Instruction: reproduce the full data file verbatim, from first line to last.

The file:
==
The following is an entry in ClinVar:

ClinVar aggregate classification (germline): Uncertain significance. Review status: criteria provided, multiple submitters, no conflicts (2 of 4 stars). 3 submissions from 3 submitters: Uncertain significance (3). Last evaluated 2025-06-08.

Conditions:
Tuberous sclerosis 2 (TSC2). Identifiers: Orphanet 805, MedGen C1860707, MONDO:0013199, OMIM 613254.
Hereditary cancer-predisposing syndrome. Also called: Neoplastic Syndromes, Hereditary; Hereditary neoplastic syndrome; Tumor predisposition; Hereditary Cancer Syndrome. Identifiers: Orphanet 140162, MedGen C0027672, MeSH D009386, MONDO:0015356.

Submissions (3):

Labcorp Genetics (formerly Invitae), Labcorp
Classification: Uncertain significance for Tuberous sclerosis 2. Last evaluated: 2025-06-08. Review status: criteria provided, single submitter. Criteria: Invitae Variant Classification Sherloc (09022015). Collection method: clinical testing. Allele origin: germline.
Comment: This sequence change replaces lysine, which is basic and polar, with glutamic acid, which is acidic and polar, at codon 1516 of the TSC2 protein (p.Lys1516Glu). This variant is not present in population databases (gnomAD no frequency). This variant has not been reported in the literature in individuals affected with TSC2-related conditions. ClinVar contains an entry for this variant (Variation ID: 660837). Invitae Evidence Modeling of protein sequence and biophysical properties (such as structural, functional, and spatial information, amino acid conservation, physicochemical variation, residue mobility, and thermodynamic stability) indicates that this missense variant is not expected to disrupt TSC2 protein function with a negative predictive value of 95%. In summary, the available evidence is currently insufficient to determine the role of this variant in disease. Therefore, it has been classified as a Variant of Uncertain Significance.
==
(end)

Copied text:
The following is an entry in ClinVar:

ClinVar aggregate classification (germline): Uncertain significance. Review status: criteria provided, multiple submitters, no conflicts (2 of 4 stars). 3 submissions from 3 submitters: Uncertain significance (3). Last evaluated 2025-06-08.

Conditions:
Tuberous sclerosis 2 (TSC2). Identifiers: Orphanet 805, MedGen C1860707, MONDO:0013199, OMIM 613254.
Hereditary cancer-predisposing syndrome. Also called: Neoplastic Syndromes, Hereditary; Hereditary neoplastic syndrome; Tumor predisposition; Hereditary Cancer Syndrome. Identifiers: Orphanet 140162, MedGen C0027672, MeSH D009386, MONDO:0015356.

Submissions (3):

Labcorp Genetics (formerly Invitae), Labcorp
Classification: Uncertain significance for Tuberous sclerosis 2. Last evaluated: 2025-06-08. Review status: criteria provided, single submitter. Criteria: Invitae Variant Classification Sherloc (09022015). Collection method: clinical testing. Allele origin: germline.
Comment: This sequence change replaces lysine, which is basic and polar, with glutamic acid, which is acidic and polar, at codon 1516 of the TSC2 protein (p.Lys1516Glu). This variant is not present in population databases (gnomAD no frequency). This variant has not been reported in the literature in individuals affected with TSC2-related conditions. ClinVar contains an entry for this variant (Variation ID: 660837). Invitae Evidence Modeling of protein sequence and biophysical properties (such as structural, functional, and spatial information, amino acid conservation, physicochemical variation, residue mobility, and thermodynamic stability) indicates that this missense variant is not expected to disrupt TSC2 protein function with a negative predictive value of 95%. In summary, the available evidence is currently insufficient to determine the role of this variant in disease. Therefore, it has been classified as a Variant of Uncertain Significance.